By Phillip Hubler
San Francisco, the city by the bay that is full of charm as well as rich in history. The Presidio is a reminder of the city’s Spanish Colonial and U. S. military past, and the Golden Gate Bridge serves as a salute to the marvels of modern engineering. The nod to history in this city also extends to public transportation in the famed cable cars of San Francisco. They are perhaps one of the most premier icons that one thinks of when they think of this city. But, why cable cars? What brought them about? Much of the answer lies in the city’s plethora of hills.
Cable cars were introduced to the world through the vision of an entrepreneur, Andrew Hallidie. Mr. Hallidie had developed a wire rope business to improve the longevity of cables being used in mining operations. At the time cables used for hauling carts in the mines were made of hemp and they wore out quickly. His idea of using wire rope which, was stronger and more durable than hemp, took off and wire rope was soon considered the standard in hauling heavy loads by use of weights and pulleys.
In the mid-nineteenth century San Francisco had a population explosion. As it grew so did the need to transport cargo and people up its steep ridges. At the time it was horse drawn carts that shuttled passengers and products skyward on the slopes of San Francisco. Accidents were common. The loaded carts were sometimes so heavy horses, passengers, and all would be dragged uncontrollably downhill by the weight of their content. It was witnessing this phenomenon that prompted Hallidie to find a solution to this problem.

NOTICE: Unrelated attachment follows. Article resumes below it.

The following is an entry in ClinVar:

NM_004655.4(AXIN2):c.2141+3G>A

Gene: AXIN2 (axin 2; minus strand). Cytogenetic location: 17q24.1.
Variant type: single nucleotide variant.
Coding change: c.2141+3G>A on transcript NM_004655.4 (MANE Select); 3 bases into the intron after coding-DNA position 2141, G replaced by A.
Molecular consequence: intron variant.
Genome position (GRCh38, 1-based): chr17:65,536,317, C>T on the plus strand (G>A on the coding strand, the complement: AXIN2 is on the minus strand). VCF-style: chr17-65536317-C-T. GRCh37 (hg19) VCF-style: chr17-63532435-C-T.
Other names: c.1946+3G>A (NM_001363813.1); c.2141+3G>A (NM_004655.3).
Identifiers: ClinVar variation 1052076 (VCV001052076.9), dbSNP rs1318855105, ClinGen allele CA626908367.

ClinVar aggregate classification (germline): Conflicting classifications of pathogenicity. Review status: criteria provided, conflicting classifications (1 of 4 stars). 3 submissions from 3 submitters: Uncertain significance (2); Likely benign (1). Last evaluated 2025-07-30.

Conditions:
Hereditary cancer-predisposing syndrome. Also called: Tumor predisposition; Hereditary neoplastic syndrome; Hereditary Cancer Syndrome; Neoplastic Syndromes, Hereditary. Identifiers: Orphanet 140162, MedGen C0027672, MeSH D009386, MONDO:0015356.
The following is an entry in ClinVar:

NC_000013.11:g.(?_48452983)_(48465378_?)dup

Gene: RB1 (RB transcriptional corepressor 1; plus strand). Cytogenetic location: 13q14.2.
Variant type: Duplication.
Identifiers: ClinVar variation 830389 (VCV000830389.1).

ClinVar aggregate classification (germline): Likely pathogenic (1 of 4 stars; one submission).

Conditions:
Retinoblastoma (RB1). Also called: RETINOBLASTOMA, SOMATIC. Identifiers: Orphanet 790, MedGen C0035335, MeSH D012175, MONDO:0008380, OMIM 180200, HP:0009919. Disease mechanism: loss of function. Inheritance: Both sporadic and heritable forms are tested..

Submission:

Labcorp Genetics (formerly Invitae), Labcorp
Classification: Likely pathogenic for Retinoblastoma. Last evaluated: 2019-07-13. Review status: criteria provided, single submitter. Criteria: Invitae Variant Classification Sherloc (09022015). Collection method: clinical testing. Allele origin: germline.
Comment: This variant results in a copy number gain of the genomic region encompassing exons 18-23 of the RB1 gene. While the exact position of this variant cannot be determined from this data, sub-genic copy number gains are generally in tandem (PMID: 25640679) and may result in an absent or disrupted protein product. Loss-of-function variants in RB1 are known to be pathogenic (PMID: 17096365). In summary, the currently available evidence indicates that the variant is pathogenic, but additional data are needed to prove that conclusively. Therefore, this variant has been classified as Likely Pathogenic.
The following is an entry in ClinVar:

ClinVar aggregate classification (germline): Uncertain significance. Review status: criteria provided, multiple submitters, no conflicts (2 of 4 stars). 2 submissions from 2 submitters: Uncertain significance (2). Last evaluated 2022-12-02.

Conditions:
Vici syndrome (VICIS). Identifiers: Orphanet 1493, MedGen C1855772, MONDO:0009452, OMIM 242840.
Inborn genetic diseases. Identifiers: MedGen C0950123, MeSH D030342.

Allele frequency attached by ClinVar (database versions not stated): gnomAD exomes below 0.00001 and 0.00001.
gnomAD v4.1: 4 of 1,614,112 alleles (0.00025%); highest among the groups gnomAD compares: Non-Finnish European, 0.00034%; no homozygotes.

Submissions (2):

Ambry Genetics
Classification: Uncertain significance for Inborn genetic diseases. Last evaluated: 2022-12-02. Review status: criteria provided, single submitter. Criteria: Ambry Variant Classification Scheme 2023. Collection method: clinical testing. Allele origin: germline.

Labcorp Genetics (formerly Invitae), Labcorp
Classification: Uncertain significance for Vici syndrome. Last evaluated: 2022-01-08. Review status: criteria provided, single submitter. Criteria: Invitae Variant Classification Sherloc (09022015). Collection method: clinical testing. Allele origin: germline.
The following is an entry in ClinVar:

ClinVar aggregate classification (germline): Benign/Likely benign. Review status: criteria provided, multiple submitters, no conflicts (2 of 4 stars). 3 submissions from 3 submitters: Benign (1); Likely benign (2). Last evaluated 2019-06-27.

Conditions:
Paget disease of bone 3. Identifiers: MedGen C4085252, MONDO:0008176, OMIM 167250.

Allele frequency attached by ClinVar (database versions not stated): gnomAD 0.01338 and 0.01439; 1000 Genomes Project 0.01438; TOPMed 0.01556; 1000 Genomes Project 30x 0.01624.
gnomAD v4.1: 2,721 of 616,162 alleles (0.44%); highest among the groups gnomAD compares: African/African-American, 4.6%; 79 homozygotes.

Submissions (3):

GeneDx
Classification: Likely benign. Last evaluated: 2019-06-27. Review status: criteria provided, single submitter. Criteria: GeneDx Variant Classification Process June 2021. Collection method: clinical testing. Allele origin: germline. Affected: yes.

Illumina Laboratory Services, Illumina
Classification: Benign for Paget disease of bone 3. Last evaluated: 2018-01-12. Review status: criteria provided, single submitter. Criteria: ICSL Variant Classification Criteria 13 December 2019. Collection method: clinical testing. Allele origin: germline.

He proposed a rope railway to carry people and merchandise up the hills of this burgeoning city. The concept was to run a wire cable underground that traveled in a loop connected to a main powerhouse that lodged an engine of weights and pulleys motorized by steam. The car’s wheels glide over tracks as a mechanism called a grip, controlled by the operator, extends below to lock on to the moving cable transporting the car along the designed route. His idea was met with approval, funding was secured, and the building of his cable car system began in 1872.
It was in the early hours of an August morning in 1873 that Hallidie and some other men climbed aboard a car to do a test run of this newly installed method of transport. Halliidie was the gripman for this descent down Clay Street from Leavenworth Street to Kearny Street. It was a safe ride down that hill for the passengers aboard the test car and September 1, 1873 the Clay Street Line opened for business. It wasn’t long before other cable car companies sprung up opening lines on Geary, California, and Sutter Streets.
The cable cars were faster than the horse-drawn carts which allowed them to transport passengers more frequently increasing their profitability. Cable cars became widespread in the United States because of their use in San Francisco. New York, Los Angeles, Chicago, St. Louis, and Denver are among the many cities that installed cable cars as part of their mass transit systems.
The era of the cable car was rather short-lived as the electric street car was introduced. The country’s first successful electric streetcar system was launched in the late 1880’s in Richmond, Virginia. Streetcars systems became more desirable for city transit companies because they were considerably less expensive to install, operate, and maintain than cable car systems.